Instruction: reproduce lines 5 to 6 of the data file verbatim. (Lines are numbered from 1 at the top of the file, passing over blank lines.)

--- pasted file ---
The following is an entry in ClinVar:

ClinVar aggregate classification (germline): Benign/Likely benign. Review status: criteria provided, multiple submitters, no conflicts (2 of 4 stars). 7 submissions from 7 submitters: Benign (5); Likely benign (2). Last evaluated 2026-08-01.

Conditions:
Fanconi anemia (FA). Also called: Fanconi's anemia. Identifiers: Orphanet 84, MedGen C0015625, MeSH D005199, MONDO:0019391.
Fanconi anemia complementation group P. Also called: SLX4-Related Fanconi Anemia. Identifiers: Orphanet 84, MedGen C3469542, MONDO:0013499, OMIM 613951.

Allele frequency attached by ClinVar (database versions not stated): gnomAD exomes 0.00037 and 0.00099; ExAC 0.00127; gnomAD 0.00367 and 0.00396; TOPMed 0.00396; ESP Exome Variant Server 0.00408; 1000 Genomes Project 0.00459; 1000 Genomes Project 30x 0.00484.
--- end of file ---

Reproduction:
Fanconi anemia complementation group P. Also called: SLX4-Related Fanconi Anemia. Identifiers: Orphanet 84, MedGen C3469542, MONDO:0013499, OMIM 613951.

Allele frequency attached by ClinVar (database versions not stated): gnomAD exomes 0.00037 and 0.00099; ExAC 0.00127; gnomAD 0.00367 and 0.00396; TOPMed 0.00396; ESP Exome Variant Server 0.00408; 1000 Genomes Project 0.00459; 1000 Genomes Project 30x 0.00484.